Nestle will soon or may even now be producing 6,000 plastic bottles PER MINUTE. Few of these are re-cycled in spite of the false hype that Nestle puts out. Most go into rivers, road ditches, city gutters and into landfills. This is reason enough to boot Seven Springs Bottling Company’s permit from the Santa Fe River Basin.
You can help by donating to OSFR’s legal fund. ALL this money goes to helping the river– we have no paid workers, all are volunteers. And we need help.
And the river needs help.
And Seven Springs Water Company is helping draw down the river and the springs.
Seven Springs permit to further deplete the Santa Fe will result in not only nitrate-laden bottled water, it will have the potential to put more microplastics into your body, and “…the potential impact on human health is not yet known.”
Thanks to OSFR board member Bill Basta for the link.
Read the complete article here in the Guardian.
Comments by OSFR historian Jim Tatum.
– A river is like a life: once taken,
it cannot be brought back © Jim Tatum
Microplastics have polluted the entire planet, from Arctic snow and Alpine soils to the deepest oceans. People are also known to consume them via food and water, and to breathe them in, but the potential impact on human health is not yet known.
The researchers expect to find the particles in human organs and have identified chemical traces of plastic in tissue. But isolating and characterising such minuscule fragments is difficult, and contamination from plastics in the air is also a challenge.
To test their technique, they added particles to 47 samples of lung, liver, spleen and kidney tissue obtained from a tissue bank established to study neurodegenerative diseases. Their results showed that the microplastics could be detected in every sample.
The scientists, whose work is being presented at a meeting of the American Chemical Society on Monday, said their technique would enable other researchers to determine contamination levels in human organs around the world.
“It would be naive to believe there is plastic everywhere but just not in us,” said Rolf Halden at Arizona State University. “We are now providing a research platform that will allow us and others to look for what is invisible – these particles too small for the naked eye to see. The risk [to health] really resides in the small particles.”
The analytical method developed allows the researchers to identify dozens of types of plastic, including the polyethylene terephthalate (PET) used in plastic drinks bottles and the polyethylene used in plastic bags.
“We never want to be alarmist, but it is concerning that these non-biodegradable materials that are present everywhere [may] enter and accumulate in human tissues, and we don’t know the possible health effects,” said Varun Kelkar of Arizona State University, part of the research team.
“Once we get a better idea of what’s in the tissues, we can conduct epidemiological studies to assess human health outcomes,” he said. “That way, we can start to understand the potential health risks, if any.”
Microplastics are those less than 5mm in diameter and nanoplastics have a diameter of less than 0.001mm. Both form largely from the abrasion of larger pieces of plastic dumped into the environment. Research in wildlife and laboratory animals has linked exposure to tiny plastics to infertility, inflammation and cancer.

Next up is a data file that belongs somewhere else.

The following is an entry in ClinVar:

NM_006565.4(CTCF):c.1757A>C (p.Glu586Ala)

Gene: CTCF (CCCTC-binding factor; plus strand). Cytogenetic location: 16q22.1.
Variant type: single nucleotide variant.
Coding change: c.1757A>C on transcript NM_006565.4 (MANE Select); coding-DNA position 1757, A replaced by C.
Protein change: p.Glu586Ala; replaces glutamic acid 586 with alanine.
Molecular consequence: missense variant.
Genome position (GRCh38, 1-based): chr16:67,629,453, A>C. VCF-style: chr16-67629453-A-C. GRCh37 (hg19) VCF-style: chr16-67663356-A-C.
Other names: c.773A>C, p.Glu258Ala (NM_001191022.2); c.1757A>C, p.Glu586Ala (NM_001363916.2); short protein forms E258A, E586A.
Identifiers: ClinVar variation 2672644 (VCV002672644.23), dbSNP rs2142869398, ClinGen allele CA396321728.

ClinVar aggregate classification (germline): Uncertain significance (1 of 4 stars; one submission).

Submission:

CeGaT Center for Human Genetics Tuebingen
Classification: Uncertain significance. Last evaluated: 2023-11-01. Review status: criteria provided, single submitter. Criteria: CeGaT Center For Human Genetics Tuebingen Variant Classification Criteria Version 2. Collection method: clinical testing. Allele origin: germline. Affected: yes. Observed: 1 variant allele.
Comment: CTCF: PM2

The researchers are now testing tissues to find microplastics that accumulated during donors’ lifetimes. Donors to tissue banks often provide information on their lifestyles, diets and occupations, so this may help future work to determine the main ways in which people are exposed to microplastics.
The new methodology developed by the team to extract plastics from the tissues and analyse them will be shared online so other researchers can report their results in a standardised way. “This shared resource will help build a plastic exposure database so that we can compare exposures in organs and groups of people over time and geographic space,” said Halden.
Previous studies have shown people eat and breathe in at least 50,000 particles of microplastic a year and that microplastic pollution is raining down on city dwellers, with London, UK, having the highest level of four cities analysed last year. The particles can harbour toxic chemicals and harmful microbes and are known to harm some marine creatures.
• This article was updated on 17 August 2020, after more information was provided to the Guardian by the researchers, to reflect the fact that the plastic particles had been inserted into the samples of human tissue.
The day after the election …
… the US withdraws from the Paris climate accord, on 4 November. Five years ago nearly 200 countries committed to a collective global response to tackle the climate crisis. But when Donald Trump took office he announced that the US would leave the Paris agreement. On the one issue that demands a worldwide response to help safeguard the Earth for future generations, the US has chosen to walk away. The president is playing politics with the climate crisis – the most defining issue of our time.
The stakes could scarcely be higher and with your help we can put this issue at the center of our 2020 election coverage. The election will be a referendum on the future of democracy, racial justice, the supreme court and so much more. But hovering over all of these is whether the US will play its role in helping take collective responsibility for the future of the planet.
The period since the Paris agreement was signed has seen the five hottest years on record. If carbon emissions continue substantial climate change is unavoidable. The most impacted communities will also be the most vulnerable. Instead of helping lead this discussion the White House prefers to roll back environmental protections to placate the fossil fuel industry….